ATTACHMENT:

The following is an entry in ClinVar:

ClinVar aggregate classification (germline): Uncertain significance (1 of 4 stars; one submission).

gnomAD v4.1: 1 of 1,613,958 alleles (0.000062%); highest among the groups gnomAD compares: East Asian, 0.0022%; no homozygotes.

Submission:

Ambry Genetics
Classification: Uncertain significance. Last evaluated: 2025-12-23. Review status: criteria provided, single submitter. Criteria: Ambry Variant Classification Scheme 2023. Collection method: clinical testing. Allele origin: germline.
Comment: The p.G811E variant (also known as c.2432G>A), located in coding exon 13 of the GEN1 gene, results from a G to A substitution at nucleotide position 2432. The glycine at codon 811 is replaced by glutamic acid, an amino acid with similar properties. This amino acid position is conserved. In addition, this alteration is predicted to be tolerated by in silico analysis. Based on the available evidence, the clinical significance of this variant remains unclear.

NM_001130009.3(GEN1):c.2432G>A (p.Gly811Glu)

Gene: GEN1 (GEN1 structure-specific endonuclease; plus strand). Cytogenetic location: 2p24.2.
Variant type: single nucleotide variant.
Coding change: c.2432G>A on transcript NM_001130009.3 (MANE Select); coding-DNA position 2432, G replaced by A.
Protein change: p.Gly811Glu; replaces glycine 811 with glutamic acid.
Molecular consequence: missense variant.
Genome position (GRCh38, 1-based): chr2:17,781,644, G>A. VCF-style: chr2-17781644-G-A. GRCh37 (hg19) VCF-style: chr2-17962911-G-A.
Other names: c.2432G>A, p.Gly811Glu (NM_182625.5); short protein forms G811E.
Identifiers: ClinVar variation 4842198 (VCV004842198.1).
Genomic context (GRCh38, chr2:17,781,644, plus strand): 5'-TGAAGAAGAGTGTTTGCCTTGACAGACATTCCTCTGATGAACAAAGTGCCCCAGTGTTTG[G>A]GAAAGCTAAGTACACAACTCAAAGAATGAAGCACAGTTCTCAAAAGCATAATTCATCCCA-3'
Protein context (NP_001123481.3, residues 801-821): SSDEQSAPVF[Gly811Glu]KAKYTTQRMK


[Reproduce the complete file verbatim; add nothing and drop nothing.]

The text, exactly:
The following is an entry in ClinVar:

ClinVar aggregate classification (germline): Uncertain significance (1 of 4 stars; one submission).

gnomAD v4.1: 1 of 1,613,958 alleles (0.000062%); highest among the groups gnomAD compares: East Asian, 0.0022%; no homozygotes.

Submission:

Ambry Genetics
Classification: Uncertain significance. Last evaluated: 2025-12-23. Review status: criteria provided, single submitter. Criteria: Ambry Variant Classification Scheme 2023. Collection method: clinical testing. Allele origin: germline.
Comment: The p.G811E variant (also known as c.2432G>A), located in coding exon 13 of the GEN1 gene, results from a G to A substitution at nucleotide position 2432. The glycine at codon 811 is replaced by glutamic acid, an amino acid with similar properties. This amino acid position is conserved. In addition, this alteration is predicted to be tolerated by in silico analysis. Based on the available evidence, the clinical significance of this variant remains unclear.

NM_001130009.3(GEN1):c.2432G>A (p.Gly811Glu)

Gene: GEN1 (GEN1 structure-specific endonuclease; plus strand). Cytogenetic location: 2p24.2.
Variant type: single nucleotide variant.
Coding change: c.2432G>A on transcript NM_001130009.3 (MANE Select); coding-DNA position 2432, G replaced by A.
Protein change: p.Gly811Glu; replaces glycine 811 with glutamic acid.
Molecular consequence: missense variant.
Genome position (GRCh38, 1-based): chr2:17,781,644, G>A. VCF-style: chr2-17781644-G-A. GRCh37 (hg19) VCF-style: chr2-17962911-G-A.
Other names: c.2432G>A, p.Gly811Glu (NM_182625.5); short protein forms G811E.
Identifiers: ClinVar variation 4842198 (VCV004842198.1).
Genomic context (GRCh38, chr2:17,781,644, plus strand): 5'-TGAAGAAGAGTGTTTGCCTTGACAGACATTCCTCTGATGAACAAAGTGCCCCAGTGTTTG[G>A]GAAAGCTAAGTACACAACTCAAAGAATGAAGCACAGTTCTCAAAAGCATAATTCATCCCA-3'
Protein context (NP_001123481.3, residues 801-821): SSDEQSAPVF[Gly811Glu]KAKYTTQRMK